Out in the Leeward Islands, Laura is doing its very best to confuse us forecasters. The storm’s low-level center was initially located at the far northeastern edge of its convection yesterday. If that center were still in existence (it’s not), it would be north of Puerto Rico at the moment (roughly). This morning, hurricane hunters found a new center located farther south. If this center were still in existence (maybe it is, we won’t know until the next recon flight), it would be located near St John’s right now. This afternoon, convection has been most persistent ENE of Roseau where satellite imagery is hinting at the possibility of yet another new center. I was ready to adjust my forecast southward based on the first center relocation this morning, but now I’m not so sure. Here’s why the door might still be open to a track north of the islands assuming there is indeed a new center near that convection SE of St John’s and ENE of Roseau.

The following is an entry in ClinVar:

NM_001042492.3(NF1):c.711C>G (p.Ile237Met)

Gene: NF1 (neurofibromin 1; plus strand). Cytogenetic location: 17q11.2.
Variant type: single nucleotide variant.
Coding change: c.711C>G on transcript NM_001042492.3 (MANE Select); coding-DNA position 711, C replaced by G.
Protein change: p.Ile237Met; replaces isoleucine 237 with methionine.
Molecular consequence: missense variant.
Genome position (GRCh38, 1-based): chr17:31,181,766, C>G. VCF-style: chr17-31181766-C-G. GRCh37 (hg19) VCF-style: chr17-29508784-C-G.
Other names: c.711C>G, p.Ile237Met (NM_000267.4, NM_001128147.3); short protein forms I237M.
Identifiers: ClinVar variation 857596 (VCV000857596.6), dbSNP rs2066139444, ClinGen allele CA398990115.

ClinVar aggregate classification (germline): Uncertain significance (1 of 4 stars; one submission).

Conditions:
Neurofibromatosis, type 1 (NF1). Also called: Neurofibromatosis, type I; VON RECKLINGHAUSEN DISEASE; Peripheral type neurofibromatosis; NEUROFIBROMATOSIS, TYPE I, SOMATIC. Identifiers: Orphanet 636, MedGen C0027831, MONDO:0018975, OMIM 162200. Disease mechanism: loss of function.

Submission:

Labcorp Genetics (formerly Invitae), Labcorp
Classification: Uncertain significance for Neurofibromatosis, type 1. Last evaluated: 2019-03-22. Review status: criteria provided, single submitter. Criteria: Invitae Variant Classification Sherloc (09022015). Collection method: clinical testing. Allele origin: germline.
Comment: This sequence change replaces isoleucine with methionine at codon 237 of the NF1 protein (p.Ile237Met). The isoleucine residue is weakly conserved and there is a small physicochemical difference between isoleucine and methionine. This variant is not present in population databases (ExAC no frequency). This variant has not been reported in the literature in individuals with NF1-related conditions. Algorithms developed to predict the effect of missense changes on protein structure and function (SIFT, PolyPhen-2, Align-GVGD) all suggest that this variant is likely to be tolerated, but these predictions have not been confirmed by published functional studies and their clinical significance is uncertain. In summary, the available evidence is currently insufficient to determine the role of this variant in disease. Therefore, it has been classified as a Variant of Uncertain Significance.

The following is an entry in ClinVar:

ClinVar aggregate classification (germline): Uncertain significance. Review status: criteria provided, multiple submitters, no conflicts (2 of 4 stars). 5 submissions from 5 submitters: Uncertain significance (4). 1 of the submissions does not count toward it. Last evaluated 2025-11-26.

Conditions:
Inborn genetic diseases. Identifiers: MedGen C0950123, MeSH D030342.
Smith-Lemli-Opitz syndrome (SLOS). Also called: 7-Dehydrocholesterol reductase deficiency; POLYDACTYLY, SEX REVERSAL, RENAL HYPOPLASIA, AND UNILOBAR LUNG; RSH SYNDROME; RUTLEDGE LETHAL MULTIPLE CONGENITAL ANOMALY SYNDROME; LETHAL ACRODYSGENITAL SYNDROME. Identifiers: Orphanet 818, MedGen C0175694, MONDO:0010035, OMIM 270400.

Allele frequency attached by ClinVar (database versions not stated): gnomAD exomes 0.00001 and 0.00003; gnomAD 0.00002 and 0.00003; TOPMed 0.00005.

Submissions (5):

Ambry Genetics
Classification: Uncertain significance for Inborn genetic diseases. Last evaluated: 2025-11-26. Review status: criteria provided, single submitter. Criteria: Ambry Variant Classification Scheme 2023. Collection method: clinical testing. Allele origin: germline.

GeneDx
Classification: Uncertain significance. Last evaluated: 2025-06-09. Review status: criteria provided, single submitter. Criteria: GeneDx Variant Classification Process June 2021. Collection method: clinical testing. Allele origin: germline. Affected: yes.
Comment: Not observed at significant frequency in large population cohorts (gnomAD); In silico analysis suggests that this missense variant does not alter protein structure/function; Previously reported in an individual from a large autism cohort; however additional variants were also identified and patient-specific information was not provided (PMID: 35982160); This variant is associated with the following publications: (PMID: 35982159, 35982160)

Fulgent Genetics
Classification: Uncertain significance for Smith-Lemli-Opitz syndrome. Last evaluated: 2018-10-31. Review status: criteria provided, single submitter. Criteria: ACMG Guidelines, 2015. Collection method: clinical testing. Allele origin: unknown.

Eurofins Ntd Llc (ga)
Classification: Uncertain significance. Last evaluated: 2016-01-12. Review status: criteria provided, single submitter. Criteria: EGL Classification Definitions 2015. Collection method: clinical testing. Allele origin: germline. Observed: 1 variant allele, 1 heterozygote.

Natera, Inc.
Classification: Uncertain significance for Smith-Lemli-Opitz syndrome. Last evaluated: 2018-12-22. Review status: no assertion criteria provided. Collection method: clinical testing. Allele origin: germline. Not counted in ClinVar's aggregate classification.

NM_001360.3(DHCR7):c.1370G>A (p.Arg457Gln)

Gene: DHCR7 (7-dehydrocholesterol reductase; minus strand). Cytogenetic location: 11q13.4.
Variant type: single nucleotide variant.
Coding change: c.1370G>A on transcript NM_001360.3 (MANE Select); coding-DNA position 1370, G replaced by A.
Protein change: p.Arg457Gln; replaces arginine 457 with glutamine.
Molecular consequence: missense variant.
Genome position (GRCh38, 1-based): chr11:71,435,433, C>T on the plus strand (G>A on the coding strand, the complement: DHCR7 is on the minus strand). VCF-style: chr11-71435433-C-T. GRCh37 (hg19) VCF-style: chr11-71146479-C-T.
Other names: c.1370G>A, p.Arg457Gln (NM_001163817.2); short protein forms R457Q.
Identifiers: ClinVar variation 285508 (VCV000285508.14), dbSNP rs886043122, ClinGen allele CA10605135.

If a new circulation were to form on the eastern side of the current broad wave axis/circulation/whatever you want to call this thing (Laura?), it would be steered more north than west tonight as it pinwheels around the broader gyre centered farther west. With enough convective development, it could then drag the broader gyre north once it cleared Puerto Rico. Is this likely to happen? Honestly I don’t know. My first instinct is to say probably not. This scenario depends on a lot of things going “right” (from the storm’s perspective). A new center needs to actually form southeast of the current one, then it needs to be steered primarily by the larger gyre at least for the first 12 hours or so. Then it needs to develop enough convection to drag all that angular momentum northward and consolidate around a new center north of the Greater Antilles. For all of that to happen would require a series of delicate interactions that by pure statistical odds are somewhat unlikely to all happen successfully. So it’s a possibility that can’t be ruled out, but I don’t think it represents the most likely scenario at the moment.